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Should I consider diversion?

San Diego, CA |

If you were acting in self defense in a domestic violence case, should you consider going into a pretrial diversion program before the state releases their discovery? The allege victim is also not cooperating with the state.

Attorney Answers 7

  1. You should be discussing this with your attorney, as your attorney will know all the facts of your case and the possibilities of winning at trial or getting the case dismissed.

  2. There are many different types of diversion throughout the state. This person should speak to their lawyer about the various options. For example, some courts want you to plead guilty and wait up to one year. All while doing some type of anger management classes to get a dismissal.

    On the other hand, other courts might dismissed the case in as soon as 6 months and not require a plea or any classes.

    Obviously, there is a major difference between the two. A guilty plea in diversion is deportable if the person is not a citizen - even if they are here legally.

    The above information does not establish an attorney client relationship nor is it meant to provide legal advice.

  3. From what you say, probably not. But there are questions ending answers. First, did anyone else see what wappened?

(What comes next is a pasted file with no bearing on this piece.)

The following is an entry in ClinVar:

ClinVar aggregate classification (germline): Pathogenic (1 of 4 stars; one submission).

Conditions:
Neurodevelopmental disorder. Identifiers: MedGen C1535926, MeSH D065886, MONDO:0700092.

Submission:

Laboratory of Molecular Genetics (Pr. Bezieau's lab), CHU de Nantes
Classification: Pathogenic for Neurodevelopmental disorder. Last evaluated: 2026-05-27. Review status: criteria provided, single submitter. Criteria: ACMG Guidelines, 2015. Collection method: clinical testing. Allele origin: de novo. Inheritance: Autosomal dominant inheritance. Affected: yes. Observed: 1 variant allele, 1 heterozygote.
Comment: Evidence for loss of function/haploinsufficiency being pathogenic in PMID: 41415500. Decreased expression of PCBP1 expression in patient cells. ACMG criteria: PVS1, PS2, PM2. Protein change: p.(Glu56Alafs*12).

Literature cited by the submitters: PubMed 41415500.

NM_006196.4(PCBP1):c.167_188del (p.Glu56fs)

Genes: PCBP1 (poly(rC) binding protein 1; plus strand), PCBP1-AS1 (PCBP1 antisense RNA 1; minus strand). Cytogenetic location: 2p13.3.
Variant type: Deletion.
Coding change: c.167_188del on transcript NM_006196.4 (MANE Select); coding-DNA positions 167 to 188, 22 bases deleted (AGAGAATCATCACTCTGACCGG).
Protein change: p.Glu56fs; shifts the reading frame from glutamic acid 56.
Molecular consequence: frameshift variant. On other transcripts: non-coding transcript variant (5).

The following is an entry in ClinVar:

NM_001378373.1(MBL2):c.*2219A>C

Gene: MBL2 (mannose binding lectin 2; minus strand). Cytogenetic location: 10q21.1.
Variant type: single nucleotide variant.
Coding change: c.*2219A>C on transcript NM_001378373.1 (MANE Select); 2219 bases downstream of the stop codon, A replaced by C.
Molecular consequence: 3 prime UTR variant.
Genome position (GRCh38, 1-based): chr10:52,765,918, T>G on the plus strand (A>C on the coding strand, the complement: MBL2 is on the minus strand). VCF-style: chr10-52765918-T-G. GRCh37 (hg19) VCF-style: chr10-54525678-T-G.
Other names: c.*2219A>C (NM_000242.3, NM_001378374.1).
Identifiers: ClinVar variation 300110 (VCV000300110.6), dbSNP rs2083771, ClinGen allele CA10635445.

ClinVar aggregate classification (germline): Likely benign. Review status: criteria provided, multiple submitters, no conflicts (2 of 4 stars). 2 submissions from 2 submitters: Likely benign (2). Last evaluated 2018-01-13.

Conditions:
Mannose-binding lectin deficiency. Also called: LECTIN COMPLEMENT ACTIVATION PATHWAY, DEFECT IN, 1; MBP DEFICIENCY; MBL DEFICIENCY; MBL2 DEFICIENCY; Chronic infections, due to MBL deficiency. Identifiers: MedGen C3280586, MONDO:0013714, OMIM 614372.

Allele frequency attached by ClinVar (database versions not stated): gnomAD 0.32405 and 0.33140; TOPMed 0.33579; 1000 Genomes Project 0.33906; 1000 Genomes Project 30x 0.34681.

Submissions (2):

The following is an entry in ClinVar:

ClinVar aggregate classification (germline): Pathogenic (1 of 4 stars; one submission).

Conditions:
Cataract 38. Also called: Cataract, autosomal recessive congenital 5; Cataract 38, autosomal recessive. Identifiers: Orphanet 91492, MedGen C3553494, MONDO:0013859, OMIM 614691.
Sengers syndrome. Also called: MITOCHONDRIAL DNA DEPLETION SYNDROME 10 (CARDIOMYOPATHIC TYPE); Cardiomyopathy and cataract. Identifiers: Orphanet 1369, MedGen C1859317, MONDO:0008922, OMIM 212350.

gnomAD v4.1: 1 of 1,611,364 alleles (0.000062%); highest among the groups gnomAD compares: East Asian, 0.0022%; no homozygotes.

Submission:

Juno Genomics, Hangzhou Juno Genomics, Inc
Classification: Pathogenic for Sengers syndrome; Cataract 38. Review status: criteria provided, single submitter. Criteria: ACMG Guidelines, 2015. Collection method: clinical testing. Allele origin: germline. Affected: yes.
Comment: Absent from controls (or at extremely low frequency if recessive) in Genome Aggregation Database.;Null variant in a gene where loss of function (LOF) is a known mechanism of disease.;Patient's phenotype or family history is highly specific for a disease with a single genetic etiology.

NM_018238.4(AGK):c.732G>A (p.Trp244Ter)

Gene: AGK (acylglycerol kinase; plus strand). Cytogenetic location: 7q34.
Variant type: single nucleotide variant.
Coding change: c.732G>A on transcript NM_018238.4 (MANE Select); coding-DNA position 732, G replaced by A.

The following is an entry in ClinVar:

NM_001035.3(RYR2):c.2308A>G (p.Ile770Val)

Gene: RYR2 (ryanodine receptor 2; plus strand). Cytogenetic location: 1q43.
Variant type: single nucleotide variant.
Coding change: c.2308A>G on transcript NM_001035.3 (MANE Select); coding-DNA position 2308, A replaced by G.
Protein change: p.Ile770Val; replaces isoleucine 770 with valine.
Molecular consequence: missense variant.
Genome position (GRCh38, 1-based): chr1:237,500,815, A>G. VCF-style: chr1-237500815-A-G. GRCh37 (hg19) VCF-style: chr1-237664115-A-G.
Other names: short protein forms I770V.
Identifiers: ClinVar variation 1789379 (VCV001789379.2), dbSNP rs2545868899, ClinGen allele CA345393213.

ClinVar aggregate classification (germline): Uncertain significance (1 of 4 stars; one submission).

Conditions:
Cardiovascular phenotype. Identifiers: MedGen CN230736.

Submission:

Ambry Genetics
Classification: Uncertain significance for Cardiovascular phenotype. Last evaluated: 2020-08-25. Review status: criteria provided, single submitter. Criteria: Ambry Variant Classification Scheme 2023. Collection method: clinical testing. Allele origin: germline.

4. I would need to know more about your case to answer your question.

  5. If you want to eliminate the risk of getting convicted at trial, maybe. Definitely something you want to speak to your criminal defense attorney about and not post case specific facts on such public forums.

    Law Offices of David Shapiro 3555 4th Avenue San Diego, CA 92103 (619) 295-3555

  6. Although this is a matter of professional and personal opinion I always recommend these to my clients unless I am able to get them something more lenient.

  7. There is a reason that every game is played and every race is run, even when one team or competitor is favored to win. You need a lawyer before you act, particularly if you are thinking that you have valid defenses.

    When I respond to a question posted on Avvo, I provide information for a general purpose. In reviewing my answer, you are specifically warned that your use of, or reliance upon any response that I provide would be a bad idea. I do not have all relevant background or facts related to your matter, and am not in a position to give you legal advice. Further, your review, use of, or reliance upon any response by me does not establish an attorney-client relationship between us and does not qualify as a legal consultation for any purpose.

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